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23 August 2007

First Thoughts on the First Word

While waiting for Steve Pinker's new book to come out, I have at least made a new acquisition: Christine Kenneally's The First Word, which is all about linguistic evolution (or evolutionary linguistics, depending on your perspective). I first read about the book in Wired back in July ("Breakthroughs — babbling dolphins, talking chimps, freshly discovered language genes — are coming so quickly now that Chomsky recently deigned to utter the dreaded "e" word"; the Chomsky bashing made me realise I was onto a winner) but due to various publishing delays and Amazon being a bit special, I only received my copy last week. Thus far, though, I'm really enjoying it, not least because the author earned her Linguistics PhD from Cambridge and profusely thanks her advisor, Peter Matthews, who is the former head of the department and a fellow of my college (most famous for the "desserts" (fruit and port) he hosts each year in his rooms in college for the linguistics students in college (usually about six in total, including grads)). The chapter on Steve P. doesn't hurt either!

I haven't read very much linguistics since I graduated, despite my best intentions, although to be fair I had been planning to apply to do a linguistics PhD at Stanford (or possibly UPenn), which have the best departments in for the areas in which I was interested, although I was, in the end, put off by the finality of it all. I was also put off, in part, at least, by the Cambridge linguistics course, which is ironic given how much I enjoyed my studies there. The problem with Cambridge is that although everyone says that it's not all about Chomsky, this didn't seem to be reflected in the way we were taught.

I was most interested in psycholinguistics (particularly language evolution), cognitive linguistics (especially the work of Steve P.), sociolinguistics (mainly regional variations with special reference to U.S. English) and pragmatics (what people mean by the phrases they utter). The first three of those areas formed two thirds of one paper (and I was doing six papers in my final year). Pragmatics, at least, counted for half a paper (shared with the oh-so-philosophical and formal logicky semantics). The problem was that the department didn't really have any sociolinguists or psycho-/cognitive linguists: there were phoneticians (including the current department head who, among many other accolades, can profess to being the inventor of parseltongue) and there were syntacticians (who were all very heavy on their generative linguistics).

I hated studying syntax. I found it outstandingly boring and I didn't really see the point. I wasn't really interested in the architecture itself but in how it was used. I guess I should really have gone to the psychology department. Except that at Cambridge to do psychology, you had to study natural sciences and to do that I needed A-level maths when I had already renounced maths at age 16, having had the same awful, awful maths teacher for five years (this was in the top set of one of the top schools in the country). By the time I realised I liked this whole cognitive science deal, it was far too late. Of course, with a top degree from one of the world's top universities and supervisors willing to support me, I probably could have got into a graduate program in psychology or cognitive science or linguistics at a good university in the U.S. but by then I had already relegated it to a hobby.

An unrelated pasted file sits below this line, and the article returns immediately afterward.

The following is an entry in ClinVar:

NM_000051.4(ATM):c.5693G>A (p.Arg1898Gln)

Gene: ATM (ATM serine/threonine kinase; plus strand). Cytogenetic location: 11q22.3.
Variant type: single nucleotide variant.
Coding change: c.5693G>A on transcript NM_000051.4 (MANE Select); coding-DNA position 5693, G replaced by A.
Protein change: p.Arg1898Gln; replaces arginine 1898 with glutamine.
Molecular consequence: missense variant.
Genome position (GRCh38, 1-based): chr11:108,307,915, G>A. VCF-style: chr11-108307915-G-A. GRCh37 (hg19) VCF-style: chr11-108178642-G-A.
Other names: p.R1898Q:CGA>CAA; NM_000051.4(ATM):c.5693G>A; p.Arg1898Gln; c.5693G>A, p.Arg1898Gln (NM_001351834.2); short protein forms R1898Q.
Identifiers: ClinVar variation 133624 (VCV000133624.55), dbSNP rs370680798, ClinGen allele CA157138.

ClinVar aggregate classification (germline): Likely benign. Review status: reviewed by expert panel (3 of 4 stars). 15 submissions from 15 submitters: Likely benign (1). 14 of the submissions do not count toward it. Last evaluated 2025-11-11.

Over the past year or so, my non-fiction reading efforts have largely been focused around the sphere of evolutionary biology - evolutionary psychology, in particular - so it really is the perfect time for me to be reading Kenneally's book, which certainly isn't an introductory work but which is still very interesting for me to read, not least because it integrates my previous linguistic studies into the evolutionary bio context about which I have read quite a lot, of late.

So far I've only read the first chapters, each of which focuses on the contribution made by a significant linguist.

1. Chomsky. Of course. I'm not his greatest fan but no one can deny that he revolutionised the field and the way in which it is studied or his influence.

2. Sue Savage-Rumbaugh. She worked on the acquisition and use of language in bonobos and made arguably the most progress to date in teaching apes to communicate using a human-like language.

3. Steven Pinker and Paul Bloom. I extol the virtues of SP far too often but I'm a big fan of Bloom's too. He is most famous for the way he and SP, back when the former was a young grad student and the latter was a young professor, took on Stephen Jay Gould in debate and did admirably well (Chomsky was also supposed to participate but couldn't make it in the end; they have both argued extensively that, contrary to Chomsky and Gould, it is entirely plausible that language evolved by natural selection.

4. Philip Lieberman. I hadn't actually heard of Lieberman before reading this book but he mainly works on the biophysics of speech and the evolution of the vocal tract (this is probably why I hadn't heard of him).

In the rest of the book, Kenneally looks as the aspects of human language that differentiate it from animal communication systems and the potential rationales behind the evolution of language in humans before broadening out to look at how linguistic evolution fits into the evolutionary framework as a whole.

I'm sure I'll have more to say when I've actually read the whole book but for now I'm just glad that there is such an accessible text integrating many of the things in which I'm interested into one place. Keep up the good work, Christine!

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